Also this week, I resumed lap swimming for the first time in too long, and have been humbled by how out-of-swimming-shape I have become. It is going to take some real time and effort to get back in condition. Many of you have heard me say at one time or another that I was a swimmer as a young person. It was definitely the thing that my world revolved around, and by the time I was in college, it was pretty normal to spend four to five hours a day in the pool. This may sound like a lot, but I really enjoyed it. I loved the sport, and was glad to put in the training so that I could swim faster every year. I had some great coaches through the years, and they knew how to train us so that we could excel.
Both of these experiences in the same week got me thinking. Isn’t it so interesting and even surprising how much we dislike unpleasant circumstances in life? How intriguing that a few more degrees on the thermometer can make us all act so differently; the same with a frustrating situation, or an unexpected bill, or a relationship problem. Difficult things bring out all kinds of actions and reactions from somewhere deep within each of us, oftentimes leading us to do or say things that we soon regret.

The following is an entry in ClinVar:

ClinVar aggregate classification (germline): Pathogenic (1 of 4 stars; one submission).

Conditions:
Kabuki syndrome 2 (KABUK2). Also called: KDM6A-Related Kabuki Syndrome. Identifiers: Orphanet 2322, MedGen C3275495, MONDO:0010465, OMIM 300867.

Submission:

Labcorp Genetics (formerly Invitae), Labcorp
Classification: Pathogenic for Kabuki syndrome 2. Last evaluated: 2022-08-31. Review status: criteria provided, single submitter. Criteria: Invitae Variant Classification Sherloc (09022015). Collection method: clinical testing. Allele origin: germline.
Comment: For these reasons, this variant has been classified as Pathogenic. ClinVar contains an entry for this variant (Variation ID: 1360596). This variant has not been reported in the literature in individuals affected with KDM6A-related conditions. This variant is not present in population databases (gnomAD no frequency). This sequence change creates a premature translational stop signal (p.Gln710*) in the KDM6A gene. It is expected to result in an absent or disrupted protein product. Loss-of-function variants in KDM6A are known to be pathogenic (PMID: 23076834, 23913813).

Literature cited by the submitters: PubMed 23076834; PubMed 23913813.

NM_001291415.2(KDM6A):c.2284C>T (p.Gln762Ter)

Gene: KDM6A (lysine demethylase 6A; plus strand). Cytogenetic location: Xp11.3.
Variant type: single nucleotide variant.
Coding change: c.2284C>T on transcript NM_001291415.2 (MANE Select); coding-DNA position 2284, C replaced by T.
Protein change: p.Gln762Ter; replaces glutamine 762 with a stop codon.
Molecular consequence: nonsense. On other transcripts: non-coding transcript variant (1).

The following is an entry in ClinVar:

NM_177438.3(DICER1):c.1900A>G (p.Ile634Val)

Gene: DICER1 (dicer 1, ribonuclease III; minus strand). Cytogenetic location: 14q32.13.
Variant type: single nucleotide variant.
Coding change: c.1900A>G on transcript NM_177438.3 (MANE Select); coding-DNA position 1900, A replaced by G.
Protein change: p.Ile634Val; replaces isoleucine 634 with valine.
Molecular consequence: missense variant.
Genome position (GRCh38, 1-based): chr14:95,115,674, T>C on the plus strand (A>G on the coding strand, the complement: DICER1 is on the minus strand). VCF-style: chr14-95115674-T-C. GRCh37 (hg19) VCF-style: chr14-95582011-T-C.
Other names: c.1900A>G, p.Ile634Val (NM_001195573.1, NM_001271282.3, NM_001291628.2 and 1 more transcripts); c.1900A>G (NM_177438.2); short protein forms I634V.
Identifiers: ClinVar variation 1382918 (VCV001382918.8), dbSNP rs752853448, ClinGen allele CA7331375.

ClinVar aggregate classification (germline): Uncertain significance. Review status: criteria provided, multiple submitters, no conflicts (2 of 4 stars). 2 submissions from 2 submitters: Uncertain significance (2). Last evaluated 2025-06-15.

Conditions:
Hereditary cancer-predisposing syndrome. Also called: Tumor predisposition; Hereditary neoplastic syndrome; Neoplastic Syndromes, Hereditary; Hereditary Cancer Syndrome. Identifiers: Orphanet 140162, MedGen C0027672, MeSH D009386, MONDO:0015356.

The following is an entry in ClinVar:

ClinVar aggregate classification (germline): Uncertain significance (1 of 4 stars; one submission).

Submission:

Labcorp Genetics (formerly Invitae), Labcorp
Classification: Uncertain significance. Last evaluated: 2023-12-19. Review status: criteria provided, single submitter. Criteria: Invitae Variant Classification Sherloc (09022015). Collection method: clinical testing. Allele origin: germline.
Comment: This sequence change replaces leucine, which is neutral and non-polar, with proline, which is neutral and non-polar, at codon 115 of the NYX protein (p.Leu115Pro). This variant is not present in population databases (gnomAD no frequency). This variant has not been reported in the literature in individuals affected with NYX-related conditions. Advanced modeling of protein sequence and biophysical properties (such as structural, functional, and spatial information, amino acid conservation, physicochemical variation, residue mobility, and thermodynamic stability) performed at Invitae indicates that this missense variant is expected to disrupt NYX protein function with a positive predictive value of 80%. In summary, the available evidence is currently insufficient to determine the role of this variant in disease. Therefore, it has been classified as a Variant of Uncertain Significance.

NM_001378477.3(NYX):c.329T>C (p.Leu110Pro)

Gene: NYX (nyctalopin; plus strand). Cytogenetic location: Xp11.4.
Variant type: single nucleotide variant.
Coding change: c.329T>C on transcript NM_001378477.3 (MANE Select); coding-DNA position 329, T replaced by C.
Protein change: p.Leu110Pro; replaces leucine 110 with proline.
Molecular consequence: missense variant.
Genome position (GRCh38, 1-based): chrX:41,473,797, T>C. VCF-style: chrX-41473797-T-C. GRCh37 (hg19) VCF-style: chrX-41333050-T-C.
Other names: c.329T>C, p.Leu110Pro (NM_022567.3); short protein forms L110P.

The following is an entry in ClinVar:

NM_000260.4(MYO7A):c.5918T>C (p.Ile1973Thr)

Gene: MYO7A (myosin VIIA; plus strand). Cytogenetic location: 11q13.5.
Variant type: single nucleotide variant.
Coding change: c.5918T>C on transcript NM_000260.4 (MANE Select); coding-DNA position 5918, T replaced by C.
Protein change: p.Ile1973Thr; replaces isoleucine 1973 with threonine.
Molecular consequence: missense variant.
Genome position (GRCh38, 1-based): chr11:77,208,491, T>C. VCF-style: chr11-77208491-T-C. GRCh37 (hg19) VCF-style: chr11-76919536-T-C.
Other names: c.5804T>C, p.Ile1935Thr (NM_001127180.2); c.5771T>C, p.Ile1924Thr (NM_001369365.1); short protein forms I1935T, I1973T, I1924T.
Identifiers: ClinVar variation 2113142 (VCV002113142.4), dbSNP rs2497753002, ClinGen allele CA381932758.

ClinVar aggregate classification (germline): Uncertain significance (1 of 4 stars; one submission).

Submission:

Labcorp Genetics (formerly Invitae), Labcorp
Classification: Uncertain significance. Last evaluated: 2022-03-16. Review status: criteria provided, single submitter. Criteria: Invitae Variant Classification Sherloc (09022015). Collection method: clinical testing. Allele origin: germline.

I think that if we had our choice, most of us would opt for a care-free life, one with no stress or unpleasantness or trouble. My husband has preached an excellent sermon about spiritual growth, and in it he points out that people with stress-free lives would likely be called Marshmallow Christians since they would have no spiritual muscle at all. Spiritual growth is just like growth in physical fitness. If you want to grow something, be it a muscle or godly character, you must have real resistence, repetition, and then rest. Without these things, there will be no growth. Yet, resistence and discomfort in life are the very things we fail to embrace.